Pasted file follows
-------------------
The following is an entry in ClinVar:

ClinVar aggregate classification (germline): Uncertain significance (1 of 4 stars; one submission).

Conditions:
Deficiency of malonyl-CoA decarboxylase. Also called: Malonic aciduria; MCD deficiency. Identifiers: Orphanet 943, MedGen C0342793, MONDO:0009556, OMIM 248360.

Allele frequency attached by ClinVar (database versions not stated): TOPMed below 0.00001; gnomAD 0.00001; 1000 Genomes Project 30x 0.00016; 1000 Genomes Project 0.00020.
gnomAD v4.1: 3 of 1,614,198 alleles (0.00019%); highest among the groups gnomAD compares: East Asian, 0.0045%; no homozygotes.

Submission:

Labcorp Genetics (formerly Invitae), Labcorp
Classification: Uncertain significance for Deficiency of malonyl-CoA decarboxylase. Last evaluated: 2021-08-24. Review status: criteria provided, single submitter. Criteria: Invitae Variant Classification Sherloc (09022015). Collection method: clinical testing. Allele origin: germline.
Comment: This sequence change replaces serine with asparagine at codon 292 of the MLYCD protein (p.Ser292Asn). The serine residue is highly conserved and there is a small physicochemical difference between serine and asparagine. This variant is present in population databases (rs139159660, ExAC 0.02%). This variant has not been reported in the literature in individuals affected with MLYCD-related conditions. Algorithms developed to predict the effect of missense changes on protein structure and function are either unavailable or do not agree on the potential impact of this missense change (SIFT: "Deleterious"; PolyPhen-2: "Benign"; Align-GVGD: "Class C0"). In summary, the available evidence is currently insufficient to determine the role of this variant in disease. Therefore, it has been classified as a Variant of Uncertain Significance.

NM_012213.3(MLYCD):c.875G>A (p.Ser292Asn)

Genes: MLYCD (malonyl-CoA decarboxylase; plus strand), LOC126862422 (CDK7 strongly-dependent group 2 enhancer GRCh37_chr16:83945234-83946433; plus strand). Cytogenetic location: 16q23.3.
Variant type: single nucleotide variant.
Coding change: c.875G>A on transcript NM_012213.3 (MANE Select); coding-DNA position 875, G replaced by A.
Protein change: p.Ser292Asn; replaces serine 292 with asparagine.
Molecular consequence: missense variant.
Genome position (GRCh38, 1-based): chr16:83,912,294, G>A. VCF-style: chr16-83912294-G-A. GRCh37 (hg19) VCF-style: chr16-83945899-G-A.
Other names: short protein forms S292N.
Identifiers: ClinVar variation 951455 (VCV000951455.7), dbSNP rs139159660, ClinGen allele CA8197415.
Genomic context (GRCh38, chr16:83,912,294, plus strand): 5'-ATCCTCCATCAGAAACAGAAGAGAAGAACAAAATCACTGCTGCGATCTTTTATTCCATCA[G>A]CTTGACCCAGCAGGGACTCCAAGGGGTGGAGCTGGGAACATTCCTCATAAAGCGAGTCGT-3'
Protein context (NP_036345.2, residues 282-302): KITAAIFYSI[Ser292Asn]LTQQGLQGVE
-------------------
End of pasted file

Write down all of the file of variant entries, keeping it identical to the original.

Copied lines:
The following is an entry in ClinVar:

ClinVar aggregate classification (germline): Uncertain significance (1 of 4 stars; one submission).

Conditions:
Deficiency of malonyl-CoA decarboxylase. Also called: Malonic aciduria; MCD deficiency. Identifiers: Orphanet 943, MedGen C0342793, MONDO:0009556, OMIM 248360.

Allele frequency attached by ClinVar (database versions not stated): TOPMed below 0.00001; gnomAD 0.00001; 1000 Genomes Project 30x 0.00016; 1000 Genomes Project 0.00020.
gnomAD v4.1: 3 of 1,614,198 alleles (0.00019%); highest among the groups gnomAD compares: East Asian, 0.0045%; no homozygotes.

Submission:

Labcorp Genetics (formerly Invitae), Labcorp
Classification: Uncertain significance for Deficiency of malonyl-CoA decarboxylase. Last evaluated: 2021-08-24. Review status: criteria provided, single submitter. Criteria: Invitae Variant Classification Sherloc (09022015). Collection method: clinical testing. Allele origin: germline.
Comment: This sequence change replaces serine with asparagine at codon 292 of the MLYCD protein (p.Ser292Asn). The serine residue is highly conserved and there is a small physicochemical difference between serine and asparagine. This variant is present in population databases (rs139159660, ExAC 0.02%). This variant has not been reported in the literature in individuals affected with MLYCD-related conditions. Algorithms developed to predict the effect of missense changes on protein structure and function are either unavailable or do not agree on the potential impact of this missense change (SIFT: "Deleterious"; PolyPhen-2: "Benign"; Align-GVGD: "Class C0"). In summary, the available evidence is currently insufficient to determine the role of this variant in disease. Therefore, it has been classified as a Variant of Uncertain Significance.

NM_012213.3(MLYCD):c.875G>A (p.Ser292Asn)

Genes: MLYCD (malonyl-CoA decarboxylase; plus strand), LOC126862422 (CDK7 strongly-dependent group 2 enhancer GRCh37_chr16:83945234-83946433; plus strand). Cytogenetic location: 16q23.3.
Variant type: single nucleotide variant.
Coding change: c.875G>A on transcript NM_012213.3 (MANE Select); coding-DNA position 875, G replaced by A.
Protein change: p.Ser292Asn; replaces serine 292 with asparagine.
Molecular consequence: missense variant.
Genome position (GRCh38, 1-based): chr16:83,912,294, G>A. VCF-style: chr16-83912294-G-A. GRCh37 (hg19) VCF-style: chr16-83945899-G-A.
Other names: short protein forms S292N.
Identifiers: ClinVar variation 951455 (VCV000951455.7), dbSNP rs139159660, ClinGen allele CA8197415.
Genomic context (GRCh38, chr16:83,912,294, plus strand): 5'-ATCCTCCATCAGAAACAGAAGAGAAGAACAAAATCACTGCTGCGATCTTTTATTCCATCA[G>A]CTTGACCCAGCAGGGACTCCAAGGGGTGGAGCTGGGAACATTCCTCATAAAGCGAGTCGT-3'
Protein context (NP_036345.2, residues 282-302): KITAAIFYSI[Ser292Asn]LTQQGLQGVE